Maybe you’re interested in a newer model that isn’t yet available or simply want to try it out for a few more months and see if it’s the right fit for you. No matter the reason, you can extend your lease term by simply contacting the company. More often than not, you’ll get a fair deal for that lease extension.
You Can Buy It Out if You’ve Realized It’s the Right Car for You
If you carefully look through your lease contract, there should be a buyout clause that sets the conditions around purchasing the vehicle in question. This can happen during or at the end of the lease term, so if it’s something you want, it’s your last chance to do it now that the term is coming to an end.
You Can Return the Leased Vehicle
The most common course of action is to simply return the vehicle, and if you want a new one, with a little bit of preparation, you can have it ready as soon as your lease expires. However, it’s not a must – if you’ve paid off everything, you have an option to just walk away. But even that entails some advanced preparation for the whole thing to go over smoothly.
How to Return a Leased Car – The Process Is Not Difficult, but You Need to Be Prepared in Advance
If you’re not interested in buying the leased vehicle, you are obligated to return it once the contract expires. The process of turning in a leased car is relatively straightforward, but there’s some planning ahead that needs to be done for everything to go smoothly.
The Return Process Begins About Three Months Before the Lease Contract Expires
While the exact procedure varies from company to company, the lender usually gets in touch with you around 90 days before the lease is up to discuss what’s next. It’s a good thing that the return process starts this early because you can prepare in time for the inspection. Once you know the exact date a professional will come to examine your vehicle, you’ll be able to start with the preparation.
A Thorough Inspection Is Needed to Conclude That the Car Is in Good Condition
During the length of your lease, you are responsible for any repairs or maintenance that the vehicle requires. There’s a possibility that it’s still covered by the manufacturer’s warranty, and in that case, you’re not the one responsible for paying for the repairs. Every lease plan has an excess wear-and-tear policy, so a professional must come to determine if you’ve exceeded the limits.
The Vehicle’s Condition Will Be Examined by a Professional Assessor Sent by the Company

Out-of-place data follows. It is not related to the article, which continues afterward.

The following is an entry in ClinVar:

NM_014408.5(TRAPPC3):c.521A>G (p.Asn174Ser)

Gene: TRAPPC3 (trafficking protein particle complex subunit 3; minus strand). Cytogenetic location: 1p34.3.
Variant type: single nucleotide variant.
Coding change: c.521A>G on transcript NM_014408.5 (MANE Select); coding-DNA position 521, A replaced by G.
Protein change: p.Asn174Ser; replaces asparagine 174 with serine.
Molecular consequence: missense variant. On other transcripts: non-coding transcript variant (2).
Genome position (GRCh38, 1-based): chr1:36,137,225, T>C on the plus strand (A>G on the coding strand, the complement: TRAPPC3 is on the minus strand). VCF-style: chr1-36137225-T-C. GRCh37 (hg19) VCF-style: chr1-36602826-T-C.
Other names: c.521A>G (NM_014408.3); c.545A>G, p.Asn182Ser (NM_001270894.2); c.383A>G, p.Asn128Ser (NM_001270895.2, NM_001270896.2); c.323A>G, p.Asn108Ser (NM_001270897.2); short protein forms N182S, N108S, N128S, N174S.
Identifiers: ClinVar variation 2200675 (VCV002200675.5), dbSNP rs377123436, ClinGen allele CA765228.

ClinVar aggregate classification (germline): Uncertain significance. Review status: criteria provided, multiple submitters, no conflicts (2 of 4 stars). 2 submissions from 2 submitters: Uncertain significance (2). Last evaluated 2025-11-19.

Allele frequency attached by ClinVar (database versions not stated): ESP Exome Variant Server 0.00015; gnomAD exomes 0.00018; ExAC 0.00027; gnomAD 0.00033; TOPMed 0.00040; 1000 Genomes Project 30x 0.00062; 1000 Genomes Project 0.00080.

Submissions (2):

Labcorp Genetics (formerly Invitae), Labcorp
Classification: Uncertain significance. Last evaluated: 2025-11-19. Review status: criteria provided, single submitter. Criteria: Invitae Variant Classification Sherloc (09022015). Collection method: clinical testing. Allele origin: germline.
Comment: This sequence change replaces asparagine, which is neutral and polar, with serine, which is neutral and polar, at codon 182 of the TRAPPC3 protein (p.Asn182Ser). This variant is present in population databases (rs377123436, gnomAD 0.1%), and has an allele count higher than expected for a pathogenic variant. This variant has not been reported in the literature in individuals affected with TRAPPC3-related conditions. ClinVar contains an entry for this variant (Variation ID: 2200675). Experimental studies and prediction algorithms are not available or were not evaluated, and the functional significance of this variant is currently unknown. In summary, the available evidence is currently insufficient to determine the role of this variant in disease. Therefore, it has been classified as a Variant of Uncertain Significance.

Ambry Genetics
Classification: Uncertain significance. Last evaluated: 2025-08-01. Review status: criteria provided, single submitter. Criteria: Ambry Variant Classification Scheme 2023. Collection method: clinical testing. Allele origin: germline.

An inspector will come on the agreed date and carefully examine the vehicle for any dents, scratches, cracks, or missing and non-working equipment. All damages will be documented in a report, probably along with photos, and with the measurements and the severity factored in. Once the process is done, you will receive this report and get repair cost evaluations for the existing damage, if there is any.
It’s Best to Be Personally Present During the Inspection
During the examination process, it’s important to be present because you can sign off on what the inspector has recorded. If there is any problem with the evaluation, you can always contact the company and file a report, and the vehicle will be examined by a qualified professional who wasn’t there for the original inspection.
Preparing in Advance Is the Key to a Smooth and Successful Return Process
So, let’s see what you can personally do so that the examination and the final steps go over without any surprises. Since the inspection will establish the condition of the vehicle and, consequently, the additional charges you might need to cover, the best thing to do is to prepare the leased car in advance and get it in good condition for the examination.
Clean the Leased Vehicle Inside and Out – It Will Be Easier to Spot Any Damages
If you’re wondering how to return a lease car, cleaning the vehicle thoroughly will help you avoid unnecessary charges and see any damages more clearly. So, visit a car wash or set aside some time to clean the vehicle yourself, and do it as thoroughly as you can. There’s no such thing as being excessive when it comes to it – clean everything, from the steering wheel to the dog hair in the back seats. After all, a little bit of hard work can save you a lot of money in the long run.
Assess the Car’s Condition as Objectively as You Can
Once clean, the vehicle will be easier to assess for damages. Carefully examine the vehicle inside and out, and confirm that all of the items that originally came with the car are still there. Here’s what you need to check:
- Original and spare winter or summer tires,
- Full set of keys with spares,
- Owner’s manual,
- Floor mats,
- Cargo covers,
- Other removable features, such as car emblems.
Once you’ve established that everything is in order, you should remove any personal things you might have in the vehicle or any other added accessories that weren’t there originally. Lastly, check the odometer to confirm that you haven’t exceeded the mileage, and delete any electronic information that was stored during your time with the four-wheeler in question.
The Last Part of the Process Is to Schedule the Date for Returning the Vehicle and Stick by That Agreement
If you’ve done the preparation and are well aware of the car’s condition, the inspection should bring no surprises. Once it’s done, you should get in contact with the leasing company once more to set a date and location for returning the vehicle. It’s best for this to be done around 30 days before the contract expires so that there are no hiccups along the way that might end up negatively affecting your credit score.
Now That You’re Familiar With the Process of Returning a Leased Car, It’s Time to Plan Out Your Best Course of Action
Now that you know how to turn in a leased car, the whole ordeal will surely be done without any major problems. Depending on your plans, you can simply return the car and walk away, or you can look into other options, such as leasing another model or buying out the current one. No matter what you go for, keep yourself informed, and you’ll be happy with the final result.